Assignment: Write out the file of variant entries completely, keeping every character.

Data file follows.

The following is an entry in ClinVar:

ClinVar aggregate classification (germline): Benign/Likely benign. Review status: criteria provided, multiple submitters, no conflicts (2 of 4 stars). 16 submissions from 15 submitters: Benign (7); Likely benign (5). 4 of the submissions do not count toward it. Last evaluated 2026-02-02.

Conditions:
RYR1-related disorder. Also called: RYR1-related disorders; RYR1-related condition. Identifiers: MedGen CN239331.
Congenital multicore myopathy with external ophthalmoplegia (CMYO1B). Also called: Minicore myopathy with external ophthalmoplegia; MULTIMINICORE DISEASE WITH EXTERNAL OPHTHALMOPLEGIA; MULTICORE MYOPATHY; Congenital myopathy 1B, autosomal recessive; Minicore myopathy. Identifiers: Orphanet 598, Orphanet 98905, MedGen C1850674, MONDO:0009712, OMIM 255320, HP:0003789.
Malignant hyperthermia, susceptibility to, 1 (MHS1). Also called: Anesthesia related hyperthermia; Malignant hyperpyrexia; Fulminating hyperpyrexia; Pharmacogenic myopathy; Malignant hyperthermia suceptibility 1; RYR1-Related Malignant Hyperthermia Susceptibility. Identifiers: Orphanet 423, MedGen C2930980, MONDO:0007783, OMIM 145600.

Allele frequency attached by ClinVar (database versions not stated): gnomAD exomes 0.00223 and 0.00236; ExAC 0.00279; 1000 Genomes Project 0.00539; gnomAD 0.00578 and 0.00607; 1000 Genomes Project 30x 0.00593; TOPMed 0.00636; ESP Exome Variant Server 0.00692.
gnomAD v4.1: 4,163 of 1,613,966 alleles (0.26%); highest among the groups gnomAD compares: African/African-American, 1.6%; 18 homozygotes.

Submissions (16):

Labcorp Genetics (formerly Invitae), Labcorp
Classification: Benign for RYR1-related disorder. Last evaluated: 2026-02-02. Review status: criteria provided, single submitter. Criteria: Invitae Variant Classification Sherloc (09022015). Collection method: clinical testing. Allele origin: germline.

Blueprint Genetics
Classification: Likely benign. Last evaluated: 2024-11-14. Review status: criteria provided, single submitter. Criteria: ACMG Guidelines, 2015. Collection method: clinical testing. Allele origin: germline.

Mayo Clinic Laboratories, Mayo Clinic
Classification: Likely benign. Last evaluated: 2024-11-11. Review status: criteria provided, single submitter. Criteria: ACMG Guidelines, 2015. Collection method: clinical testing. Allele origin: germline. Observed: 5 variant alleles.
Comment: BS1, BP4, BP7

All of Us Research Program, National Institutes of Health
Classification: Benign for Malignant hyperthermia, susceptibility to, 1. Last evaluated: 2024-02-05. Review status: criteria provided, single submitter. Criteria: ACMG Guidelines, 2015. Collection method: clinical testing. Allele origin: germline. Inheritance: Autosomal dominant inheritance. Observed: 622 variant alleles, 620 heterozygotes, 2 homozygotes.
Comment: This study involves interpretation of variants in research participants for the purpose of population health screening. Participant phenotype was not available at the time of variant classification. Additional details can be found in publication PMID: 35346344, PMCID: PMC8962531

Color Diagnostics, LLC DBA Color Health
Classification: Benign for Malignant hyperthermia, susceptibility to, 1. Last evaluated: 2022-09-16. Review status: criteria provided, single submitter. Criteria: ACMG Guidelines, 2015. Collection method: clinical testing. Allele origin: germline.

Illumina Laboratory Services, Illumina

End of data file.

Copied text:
The following is an entry in ClinVar:

ClinVar aggregate classification (germline): Benign/Likely benign. Review status: criteria provided, multiple submitters, no conflicts (2 of 4 stars). 16 submissions from 15 submitters: Benign (7); Likely benign (5). 4 of the submissions do not count toward it. Last evaluated 2026-02-02.

Conditions:
RYR1-related disorder. Also called: RYR1-related disorders; RYR1-related condition. Identifiers: MedGen CN239331.
Congenital multicore myopathy with external ophthalmoplegia (CMYO1B). Also called: Minicore myopathy with external ophthalmoplegia; MULTIMINICORE DISEASE WITH EXTERNAL OPHTHALMOPLEGIA; MULTICORE MYOPATHY; Congenital myopathy 1B, autosomal recessive; Minicore myopathy. Identifiers: Orphanet 598, Orphanet 98905, MedGen C1850674, MONDO:0009712, OMIM 255320, HP:0003789.
Malignant hyperthermia, susceptibility to, 1 (MHS1). Also called: Anesthesia related hyperthermia; Malignant hyperpyrexia; Fulminating hyperpyrexia; Pharmacogenic myopathy; Malignant hyperthermia suceptibility 1; RYR1-Related Malignant Hyperthermia Susceptibility. Identifiers: Orphanet 423, MedGen C2930980, MONDO:0007783, OMIM 145600.

Allele frequency attached by ClinVar (database versions not stated): gnomAD exomes 0.00223 and 0.00236; ExAC 0.00279; 1000 Genomes Project 0.00539; gnomAD 0.00578 and 0.00607; 1000 Genomes Project 30x 0.00593; TOPMed 0.00636; ESP Exome Variant Server 0.00692.
gnomAD v4.1: 4,163 of 1,613,966 alleles (0.26%); highest among the groups gnomAD compares: African/African-American, 1.6%; 18 homozygotes.

Submissions (16):

Labcorp Genetics (formerly Invitae), Labcorp
Classification: Benign for RYR1-related disorder. Last evaluated: 2026-02-02. Review status: criteria provided, single submitter. Criteria: Invitae Variant Classification Sherloc (09022015). Collection method: clinical testing. Allele origin: germline.

Blueprint Genetics
Classification: Likely benign. Last evaluated: 2024-11-14. Review status: criteria provided, single submitter. Criteria: ACMG Guidelines, 2015. Collection method: clinical testing. Allele origin: germline.

Mayo Clinic Laboratories, Mayo Clinic
Classification: Likely benign. Last evaluated: 2024-11-11. Review status: criteria provided, single submitter. Criteria: ACMG Guidelines, 2015. Collection method: clinical testing. Allele origin: germline. Observed: 5 variant alleles.
Comment: BS1, BP4, BP7

All of Us Research Program, National Institutes of Health
Classification: Benign for Malignant hyperthermia, susceptibility to, 1. Last evaluated: 2024-02-05. Review status: criteria provided, single submitter. Criteria: ACMG Guidelines, 2015. Collection method: clinical testing. Allele origin: germline. Inheritance: Autosomal dominant inheritance. Observed: 622 variant alleles, 620 heterozygotes, 2 homozygotes.
Comment: This study involves interpretation of variants in research participants for the purpose of population health screening. Participant phenotype was not available at the time of variant classification. Additional details can be found in publication PMID: 35346344, PMCID: PMC8962531

Color Diagnostics, LLC DBA Color Health
Classification: Benign for Malignant hyperthermia, susceptibility to, 1. Last evaluated: 2022-09-16. Review status: criteria provided, single submitter. Criteria: ACMG Guidelines, 2015. Collection method: clinical testing. Allele origin: germline.

Illumina Laboratory Services, Illumina